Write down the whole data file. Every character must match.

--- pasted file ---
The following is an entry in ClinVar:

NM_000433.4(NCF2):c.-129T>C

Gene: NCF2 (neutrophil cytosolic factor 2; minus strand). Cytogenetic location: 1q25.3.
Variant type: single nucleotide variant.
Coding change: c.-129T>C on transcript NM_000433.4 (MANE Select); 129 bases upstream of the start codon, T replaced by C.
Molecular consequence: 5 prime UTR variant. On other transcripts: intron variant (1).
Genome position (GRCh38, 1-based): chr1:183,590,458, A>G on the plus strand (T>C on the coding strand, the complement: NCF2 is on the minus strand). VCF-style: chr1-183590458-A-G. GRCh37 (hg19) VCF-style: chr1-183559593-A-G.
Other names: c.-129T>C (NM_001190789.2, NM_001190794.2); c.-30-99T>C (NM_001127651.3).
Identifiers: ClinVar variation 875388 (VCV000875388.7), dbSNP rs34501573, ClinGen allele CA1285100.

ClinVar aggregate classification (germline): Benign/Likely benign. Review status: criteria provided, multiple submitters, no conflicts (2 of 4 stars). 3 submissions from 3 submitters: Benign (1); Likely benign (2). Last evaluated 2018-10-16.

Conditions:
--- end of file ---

The following is an entry in ClinVar:

NM_000433.4(NCF2):c.-129T>C

Gene: NCF2 (neutrophil cytosolic factor 2; minus strand). Cytogenetic location: 1q25.3.
Variant type: single nucleotide variant.
Coding change: c.-129T>C on transcript NM_000433.4 (MANE Select); 129 bases upstream of the start codon, T replaced by C.
Molecular consequence: 5 prime UTR variant. On other transcripts: intron variant (1).
Genome position (GRCh38, 1-based): chr1:183,590,458, A>G on the plus strand (T>C on the coding strand, the complement: NCF2 is on the minus strand). VCF-style: chr1-183590458-A-G. GRCh37 (hg19) VCF-style: chr1-183559593-A-G.
Other names: c.-129T>C (NM_001190789.2, NM_001190794.2); c.-30-99T>C (NM_001127651.3).
Identifiers: ClinVar variation 875388 (VCV000875388.7), dbSNP rs34501573, ClinGen allele CA1285100.

ClinVar aggregate classification (germline): Benign/Likely benign. Review status: criteria provided, multiple submitters, no conflicts (2 of 4 stars). 3 submissions from 3 submitters: Benign (1); Likely benign (2). Last evaluated 2018-10-16.

Conditions: